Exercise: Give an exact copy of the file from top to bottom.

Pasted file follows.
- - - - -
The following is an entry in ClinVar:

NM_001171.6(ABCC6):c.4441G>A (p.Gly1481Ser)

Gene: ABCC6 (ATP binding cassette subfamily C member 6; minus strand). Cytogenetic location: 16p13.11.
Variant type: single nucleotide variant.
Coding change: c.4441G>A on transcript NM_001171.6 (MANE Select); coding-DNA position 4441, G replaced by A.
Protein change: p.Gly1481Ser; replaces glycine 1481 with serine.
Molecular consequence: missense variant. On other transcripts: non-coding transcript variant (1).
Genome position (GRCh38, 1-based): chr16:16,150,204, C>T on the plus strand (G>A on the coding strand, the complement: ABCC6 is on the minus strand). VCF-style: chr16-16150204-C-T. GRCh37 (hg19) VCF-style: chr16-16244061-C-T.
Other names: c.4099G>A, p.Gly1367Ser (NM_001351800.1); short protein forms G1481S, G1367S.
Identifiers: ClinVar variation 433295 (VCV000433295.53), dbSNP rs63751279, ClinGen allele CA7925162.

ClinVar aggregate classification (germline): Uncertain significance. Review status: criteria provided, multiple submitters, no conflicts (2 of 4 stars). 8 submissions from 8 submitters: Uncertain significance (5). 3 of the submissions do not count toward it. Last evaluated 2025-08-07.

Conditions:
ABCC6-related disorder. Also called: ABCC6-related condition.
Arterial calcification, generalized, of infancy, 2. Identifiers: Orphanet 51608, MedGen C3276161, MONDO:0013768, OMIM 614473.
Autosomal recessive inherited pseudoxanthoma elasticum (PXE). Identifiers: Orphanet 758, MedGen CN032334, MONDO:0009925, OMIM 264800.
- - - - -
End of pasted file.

The following is an entry in ClinVar:

NM_001171.6(ABCC6):c.4441G>A (p.Gly1481Ser)

Gene: ABCC6 (ATP binding cassette subfamily C member 6; minus strand). Cytogenetic location: 16p13.11.
Variant type: single nucleotide variant.
Coding change: c.4441G>A on transcript NM_001171.6 (MANE Select); coding-DNA position 4441, G replaced by A.
Protein change: p.Gly1481Ser; replaces glycine 1481 with serine.
Molecular consequence: missense variant. On other transcripts: non-coding transcript variant (1).
Genome position (GRCh38, 1-based): chr16:16,150,204, C>T on the plus strand (G>A on the coding strand, the complement: ABCC6 is on the minus strand). VCF-style: chr16-16150204-C-T. GRCh37 (hg19) VCF-style: chr16-16244061-C-T.
Other names: c.4099G>A, p.Gly1367Ser (NM_001351800.1); short protein forms G1481S, G1367S.
Identifiers: ClinVar variation 433295 (VCV000433295.53), dbSNP rs63751279, ClinGen allele CA7925162.

ClinVar aggregate classification (germline): Uncertain significance. Review status: criteria provided, multiple submitters, no conflicts (2 of 4 stars). 8 submissions from 8 submitters: Uncertain significance (5). 3 of the submissions do not count toward it. Last evaluated 2025-08-07.

Conditions:
ABCC6-related disorder. Also called: ABCC6-related condition.
Arterial calcification, generalized, of infancy, 2. Identifiers: Orphanet 51608, MedGen C3276161, MONDO:0013768, OMIM 614473.
Autosomal recessive inherited pseudoxanthoma elasticum (PXE). Identifiers: Orphanet 758, MedGen CN032334, MONDO:0009925, OMIM 264800.